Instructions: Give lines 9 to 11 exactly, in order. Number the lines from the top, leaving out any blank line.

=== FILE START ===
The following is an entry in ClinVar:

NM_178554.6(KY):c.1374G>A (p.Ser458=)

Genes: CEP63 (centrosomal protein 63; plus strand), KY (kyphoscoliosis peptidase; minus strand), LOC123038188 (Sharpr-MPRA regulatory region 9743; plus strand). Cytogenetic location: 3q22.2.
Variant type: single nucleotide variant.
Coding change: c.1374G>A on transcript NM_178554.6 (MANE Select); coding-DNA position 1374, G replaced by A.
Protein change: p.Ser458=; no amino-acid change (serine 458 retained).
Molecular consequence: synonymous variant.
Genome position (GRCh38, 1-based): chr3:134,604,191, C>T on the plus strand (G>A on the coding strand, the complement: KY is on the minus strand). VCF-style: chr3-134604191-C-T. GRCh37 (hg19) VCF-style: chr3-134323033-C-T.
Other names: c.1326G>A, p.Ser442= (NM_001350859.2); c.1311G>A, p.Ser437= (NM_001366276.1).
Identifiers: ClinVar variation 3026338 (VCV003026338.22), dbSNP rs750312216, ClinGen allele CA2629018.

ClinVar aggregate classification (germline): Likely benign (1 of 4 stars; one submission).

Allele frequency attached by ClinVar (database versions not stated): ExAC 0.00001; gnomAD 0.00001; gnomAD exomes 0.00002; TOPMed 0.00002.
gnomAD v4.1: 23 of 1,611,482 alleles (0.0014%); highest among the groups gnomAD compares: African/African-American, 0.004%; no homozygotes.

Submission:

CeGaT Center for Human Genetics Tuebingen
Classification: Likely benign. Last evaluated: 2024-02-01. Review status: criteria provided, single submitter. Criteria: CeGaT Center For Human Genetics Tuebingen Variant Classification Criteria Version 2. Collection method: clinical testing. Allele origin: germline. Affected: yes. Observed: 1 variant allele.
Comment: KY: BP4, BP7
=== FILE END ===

Other names: c.1326G>A, p.Ser442= (NM_001350859.2); c.1311G>A, p.Ser437= (NM_001366276.1).
Identifiers: ClinVar variation 3026338 (VCV003026338.22), dbSNP rs750312216, ClinGen allele CA2629018.

ClinVar aggregate classification (germline): Likely benign (1 of 4 stars; one submission).